Effect of conjugated linoleic acid on body composition in mice
- Cite this article as:
- Park, Y., Albright, K.J., Liu, W. et al. Lipids (1997) 32: 853. doi:10.1007/s11745-997-0109-x
- 2.9k Downloads
The effects of conjugated linoleic acid (CLA) on body composition were investigated. ICR mice were fed a control diet containing 5.5% corn oil or a CLA-supplemented diet (5.0% corn oil plus 0.5% CLA). Mice fed CLA-supplemented diet exhibited 57% and 60% lower body fat and 5% and 14% increased lean body mass relative to controls (P<0.05). Total carnitine palmitoyltransferase activity was increased by dietary CLA supplementation in both fat pad and skeletal muscle; the differences were significant for fat pad of fed mice and skeletal muscle of fasted mice. In cultured 3T3-L1 adipocytes CLA treatment (1×10−4 M) significantly reduced heparin-releasable lipoprotein lipase activity (−66%) and the intracellular concentrations of triacylglyceride (−8%) and glycerol (−15%), but significantly increased free glycerol in the culture medium (+22%) compared to control (P<0.05). The effects of CLA on body composition appear to be due in part to reduced fat deposition and increased lipolysis in adipocytes, possibly coupled with enhanced fatty acid oxidation in both muscle cells and adipocytes.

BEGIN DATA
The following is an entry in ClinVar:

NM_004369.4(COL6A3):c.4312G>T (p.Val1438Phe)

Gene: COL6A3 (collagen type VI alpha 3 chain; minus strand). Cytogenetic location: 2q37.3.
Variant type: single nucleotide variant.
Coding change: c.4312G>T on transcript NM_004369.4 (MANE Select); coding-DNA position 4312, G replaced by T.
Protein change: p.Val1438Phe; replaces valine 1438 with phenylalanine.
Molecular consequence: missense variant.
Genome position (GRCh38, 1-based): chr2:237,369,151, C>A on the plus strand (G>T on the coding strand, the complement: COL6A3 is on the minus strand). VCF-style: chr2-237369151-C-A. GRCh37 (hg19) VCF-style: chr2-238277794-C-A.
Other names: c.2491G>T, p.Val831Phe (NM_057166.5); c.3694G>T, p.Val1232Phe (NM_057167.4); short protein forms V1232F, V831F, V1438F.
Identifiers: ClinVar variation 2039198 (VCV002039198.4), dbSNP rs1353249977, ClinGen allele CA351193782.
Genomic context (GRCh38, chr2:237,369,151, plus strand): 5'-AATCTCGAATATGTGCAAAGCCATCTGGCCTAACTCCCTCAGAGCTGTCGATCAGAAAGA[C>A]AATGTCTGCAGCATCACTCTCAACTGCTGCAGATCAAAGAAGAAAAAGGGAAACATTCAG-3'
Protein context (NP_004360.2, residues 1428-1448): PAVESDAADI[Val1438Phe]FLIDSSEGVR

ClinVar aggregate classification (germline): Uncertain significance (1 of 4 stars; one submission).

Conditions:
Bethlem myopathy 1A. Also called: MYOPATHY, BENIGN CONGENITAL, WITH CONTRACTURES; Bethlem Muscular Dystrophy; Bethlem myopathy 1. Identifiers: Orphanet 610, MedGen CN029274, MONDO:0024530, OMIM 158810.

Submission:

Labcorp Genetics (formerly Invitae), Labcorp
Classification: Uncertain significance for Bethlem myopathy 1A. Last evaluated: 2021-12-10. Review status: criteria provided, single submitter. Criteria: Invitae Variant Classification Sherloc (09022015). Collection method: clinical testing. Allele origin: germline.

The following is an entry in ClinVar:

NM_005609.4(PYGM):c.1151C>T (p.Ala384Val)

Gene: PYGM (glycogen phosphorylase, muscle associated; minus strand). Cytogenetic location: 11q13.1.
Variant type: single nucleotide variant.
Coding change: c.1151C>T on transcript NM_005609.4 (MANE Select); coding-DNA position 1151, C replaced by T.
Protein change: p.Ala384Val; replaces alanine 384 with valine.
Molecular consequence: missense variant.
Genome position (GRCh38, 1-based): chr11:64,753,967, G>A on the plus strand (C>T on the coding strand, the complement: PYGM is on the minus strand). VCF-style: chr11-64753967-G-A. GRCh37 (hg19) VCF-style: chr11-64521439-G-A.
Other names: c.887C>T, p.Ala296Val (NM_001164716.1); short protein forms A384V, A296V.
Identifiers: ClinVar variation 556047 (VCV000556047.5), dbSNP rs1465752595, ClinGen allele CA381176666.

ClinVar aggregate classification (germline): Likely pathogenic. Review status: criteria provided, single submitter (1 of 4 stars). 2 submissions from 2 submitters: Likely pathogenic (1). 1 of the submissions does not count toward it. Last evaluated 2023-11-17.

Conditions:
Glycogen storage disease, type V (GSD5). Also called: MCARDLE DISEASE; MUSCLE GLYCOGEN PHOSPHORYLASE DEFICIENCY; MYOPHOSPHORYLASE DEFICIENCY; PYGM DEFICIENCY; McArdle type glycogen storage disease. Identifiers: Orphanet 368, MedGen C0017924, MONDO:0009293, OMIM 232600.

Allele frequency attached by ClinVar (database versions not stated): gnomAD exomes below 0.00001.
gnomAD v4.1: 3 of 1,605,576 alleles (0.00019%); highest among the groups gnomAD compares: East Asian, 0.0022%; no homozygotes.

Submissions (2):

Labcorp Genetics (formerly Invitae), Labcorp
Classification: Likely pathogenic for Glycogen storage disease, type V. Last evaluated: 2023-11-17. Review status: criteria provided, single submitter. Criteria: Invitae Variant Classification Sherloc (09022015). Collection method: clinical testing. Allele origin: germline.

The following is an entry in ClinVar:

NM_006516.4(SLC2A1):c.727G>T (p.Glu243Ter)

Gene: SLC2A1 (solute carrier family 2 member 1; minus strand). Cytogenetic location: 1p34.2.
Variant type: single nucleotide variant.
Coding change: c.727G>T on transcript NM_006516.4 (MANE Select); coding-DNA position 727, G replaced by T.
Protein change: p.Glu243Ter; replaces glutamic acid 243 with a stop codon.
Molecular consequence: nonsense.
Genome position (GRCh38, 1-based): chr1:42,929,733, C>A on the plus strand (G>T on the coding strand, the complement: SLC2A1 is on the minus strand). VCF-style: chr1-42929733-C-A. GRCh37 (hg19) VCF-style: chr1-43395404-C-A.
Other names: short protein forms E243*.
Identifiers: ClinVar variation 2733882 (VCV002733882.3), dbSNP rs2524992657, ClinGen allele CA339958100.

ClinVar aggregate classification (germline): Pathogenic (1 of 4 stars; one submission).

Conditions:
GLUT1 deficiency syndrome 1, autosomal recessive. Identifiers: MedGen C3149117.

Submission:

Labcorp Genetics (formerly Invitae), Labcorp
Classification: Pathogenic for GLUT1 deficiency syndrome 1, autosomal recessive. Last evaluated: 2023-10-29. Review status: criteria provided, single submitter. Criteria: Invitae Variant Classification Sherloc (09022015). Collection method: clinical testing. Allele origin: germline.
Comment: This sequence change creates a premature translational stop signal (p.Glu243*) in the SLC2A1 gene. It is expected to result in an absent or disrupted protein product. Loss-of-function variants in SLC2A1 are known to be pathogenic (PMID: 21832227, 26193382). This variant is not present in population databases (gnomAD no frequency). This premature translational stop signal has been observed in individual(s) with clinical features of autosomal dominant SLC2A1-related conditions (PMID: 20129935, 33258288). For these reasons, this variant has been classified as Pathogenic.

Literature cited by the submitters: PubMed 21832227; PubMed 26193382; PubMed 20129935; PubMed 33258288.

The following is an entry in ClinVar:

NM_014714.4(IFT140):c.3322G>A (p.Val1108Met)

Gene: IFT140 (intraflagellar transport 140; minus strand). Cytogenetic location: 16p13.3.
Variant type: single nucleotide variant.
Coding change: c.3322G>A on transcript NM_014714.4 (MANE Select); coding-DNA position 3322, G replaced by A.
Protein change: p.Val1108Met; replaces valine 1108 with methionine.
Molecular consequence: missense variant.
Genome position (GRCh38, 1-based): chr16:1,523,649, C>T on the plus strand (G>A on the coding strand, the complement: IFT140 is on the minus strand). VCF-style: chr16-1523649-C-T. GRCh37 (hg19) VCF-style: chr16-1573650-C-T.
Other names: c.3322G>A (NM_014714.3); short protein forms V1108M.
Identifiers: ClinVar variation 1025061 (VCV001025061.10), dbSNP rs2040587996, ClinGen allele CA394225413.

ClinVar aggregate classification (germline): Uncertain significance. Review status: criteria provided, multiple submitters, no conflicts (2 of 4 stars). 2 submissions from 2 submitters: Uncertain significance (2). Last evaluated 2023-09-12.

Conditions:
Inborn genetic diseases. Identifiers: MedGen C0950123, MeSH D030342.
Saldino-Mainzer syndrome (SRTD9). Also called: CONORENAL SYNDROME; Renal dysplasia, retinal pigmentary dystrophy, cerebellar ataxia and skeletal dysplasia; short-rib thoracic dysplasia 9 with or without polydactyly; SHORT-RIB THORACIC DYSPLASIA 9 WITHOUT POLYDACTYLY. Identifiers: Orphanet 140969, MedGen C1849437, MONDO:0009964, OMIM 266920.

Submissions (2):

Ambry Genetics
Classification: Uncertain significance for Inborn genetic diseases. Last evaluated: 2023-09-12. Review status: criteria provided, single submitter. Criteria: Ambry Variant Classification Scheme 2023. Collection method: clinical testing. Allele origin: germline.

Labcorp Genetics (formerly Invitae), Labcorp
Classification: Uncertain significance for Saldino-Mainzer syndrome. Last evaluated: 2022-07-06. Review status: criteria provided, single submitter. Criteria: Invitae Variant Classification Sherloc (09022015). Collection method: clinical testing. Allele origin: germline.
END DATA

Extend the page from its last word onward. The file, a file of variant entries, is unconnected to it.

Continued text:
conjugated linoleic acid
Dulbecco’s modified Eagle’s medium